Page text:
Artist: Rob Larkin & The Wayward Ones
Album: Dogwood Roots
Rating: 4/5 Stars
Today I listened to the 10 Track CD by Orange County based Rob Larkin & The Wayward Ones called “Dogwood Roots (Specra Records). Rob Larkin is one artist that cannot and should not be underscored. All music, lyrics, and fretwork invites the listener to sift through a multitude of folk-pop-rock sounds, all of which congeal up a tangible yet gorgeous selection of songs – 10 of them in fact. It’s all kicked off by the tasty “Dogwood” which when you listen to the piece is the perfect intro statement to start a musical journey with. There’s somewhat of an upbeat, hopeful tone and mood here when one is introduced to this amazing band and Larkin’s soulful voice for the first time via this intro track. Larkin’s voice is mostly well suited for pop. I have to admit when I saw the pictures of these guys and after listening to this first song – this band was everything I imagined them to be. On “Dogwood Roots” we hear music reflecting the many tongue and cheek offerings provided by past bands like John Mayer, The Michael Stanley Band, The Wood Brothers, The Script, Mathcbox 20, McFly and The 1975. I see this music as mostly Acoustic Pop. This proves to be a very well grounded environment for this collection of songs. Pieces like ‘Dogwood”, “TLA” and Spills Out”
Despite this Larkin branches off with other tracks like rocking “Tijuana” and my personal favorite “One Rise Up.” Artistic expression should never be held to a strict guideline of musical fundamentalism. I hate to use that word “fundamentalism” here but that’s the way it feels sometime when we try to categorize artists. Performance based bands like Rob Larkin sad to say are a dying breed as most good bands have been replaced by what I would call sonic garbage. I also don’t think “musical fundamentalism” is what traditional Rock n’ Roll is about, and yes this album is fundamentally rock based. Having said this “Dogwood Roots” is in a league of its own combining the best modern acoustic pop has to offer. Though these guys are based in LA they could most certainly pull it off in a place like Austin or Nashville. The musicianship is off the charts, the songs are amazing and the catalogue is fully loaded.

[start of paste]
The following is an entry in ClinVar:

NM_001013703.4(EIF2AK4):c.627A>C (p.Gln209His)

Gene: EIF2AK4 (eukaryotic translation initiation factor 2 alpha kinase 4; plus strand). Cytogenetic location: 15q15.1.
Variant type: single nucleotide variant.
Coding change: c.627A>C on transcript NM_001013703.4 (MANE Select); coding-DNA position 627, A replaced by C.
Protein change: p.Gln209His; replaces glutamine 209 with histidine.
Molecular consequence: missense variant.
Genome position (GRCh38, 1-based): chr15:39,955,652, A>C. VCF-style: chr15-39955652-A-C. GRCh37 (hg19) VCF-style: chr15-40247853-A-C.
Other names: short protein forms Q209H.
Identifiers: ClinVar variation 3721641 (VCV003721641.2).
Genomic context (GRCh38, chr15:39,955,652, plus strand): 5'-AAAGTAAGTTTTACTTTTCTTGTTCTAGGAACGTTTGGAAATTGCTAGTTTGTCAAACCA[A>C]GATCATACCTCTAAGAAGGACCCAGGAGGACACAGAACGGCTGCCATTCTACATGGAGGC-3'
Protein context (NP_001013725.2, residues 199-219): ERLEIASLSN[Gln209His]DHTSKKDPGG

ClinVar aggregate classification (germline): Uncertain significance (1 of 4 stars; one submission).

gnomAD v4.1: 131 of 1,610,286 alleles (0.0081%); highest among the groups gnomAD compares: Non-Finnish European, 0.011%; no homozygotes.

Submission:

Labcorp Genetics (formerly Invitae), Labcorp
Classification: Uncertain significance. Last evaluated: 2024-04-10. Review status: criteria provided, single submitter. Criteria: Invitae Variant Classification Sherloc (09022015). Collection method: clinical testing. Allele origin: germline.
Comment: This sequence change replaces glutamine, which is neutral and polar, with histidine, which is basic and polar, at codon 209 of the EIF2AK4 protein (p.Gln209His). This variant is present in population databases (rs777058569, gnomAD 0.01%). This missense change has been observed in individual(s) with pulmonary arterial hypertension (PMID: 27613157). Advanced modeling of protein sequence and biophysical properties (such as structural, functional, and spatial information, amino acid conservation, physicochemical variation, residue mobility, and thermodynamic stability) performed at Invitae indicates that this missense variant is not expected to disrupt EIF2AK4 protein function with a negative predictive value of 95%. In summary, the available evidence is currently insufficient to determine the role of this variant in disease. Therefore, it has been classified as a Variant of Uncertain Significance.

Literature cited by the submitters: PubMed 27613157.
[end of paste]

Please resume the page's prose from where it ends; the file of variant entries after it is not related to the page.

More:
“Dogwood Roots” is a strong and epic album. It also refuses to fall into the trap of becoming fundamentally duress-ridden pop. The musical arrangements really differ from song to song and the vocals and emotional latitude tend to remain compatible with that versatility of the artist. All at a constant level throughout. Its music that you could use to watch the clouds go by – but also make you want to jump up, grab your guitar and write a powerful song that could change peoples lives. To inspire someone in on a very sincere and powerful level – yeah that what music is all about?
by Amanda Pearson edited by Markus Druery
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